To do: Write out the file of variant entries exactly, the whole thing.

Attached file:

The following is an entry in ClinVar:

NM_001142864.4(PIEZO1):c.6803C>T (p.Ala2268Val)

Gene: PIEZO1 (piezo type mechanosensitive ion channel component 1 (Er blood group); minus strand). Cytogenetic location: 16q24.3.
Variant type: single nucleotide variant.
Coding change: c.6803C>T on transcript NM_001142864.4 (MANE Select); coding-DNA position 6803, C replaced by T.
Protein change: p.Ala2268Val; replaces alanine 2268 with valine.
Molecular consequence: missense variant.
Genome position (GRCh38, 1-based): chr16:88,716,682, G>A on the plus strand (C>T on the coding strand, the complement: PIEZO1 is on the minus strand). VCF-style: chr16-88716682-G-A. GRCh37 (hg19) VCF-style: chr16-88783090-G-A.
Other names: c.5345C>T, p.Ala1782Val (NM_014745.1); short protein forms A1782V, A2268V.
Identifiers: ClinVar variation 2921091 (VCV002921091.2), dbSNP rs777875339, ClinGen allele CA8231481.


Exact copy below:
The following is an entry in ClinVar:

NM_001142864.4(PIEZO1):c.6803C>T (p.Ala2268Val)

Gene: PIEZO1 (piezo type mechanosensitive ion channel component 1 (Er blood group); minus strand). Cytogenetic location: 16q24.3.
Variant type: single nucleotide variant.
Coding change: c.6803C>T on transcript NM_001142864.4 (MANE Select); coding-DNA position 6803, C replaced by T.
Protein change: p.Ala2268Val; replaces alanine 2268 with valine.
Molecular consequence: missense variant.
Genome position (GRCh38, 1-based): chr16:88,716,682, G>A on the plus strand (C>T on the coding strand, the complement: PIEZO1 is on the minus strand). VCF-style: chr16-88716682-G-A. GRCh37 (hg19) VCF-style: chr16-88783090-G-A.
Other names: c.5345C>T, p.Ala1782Val (NM_014745.1); short protein forms A1782V, A2268V.
Identifiers: ClinVar variation 2921091 (VCV002921091.2), dbSNP rs777875339, ClinGen allele CA8231481.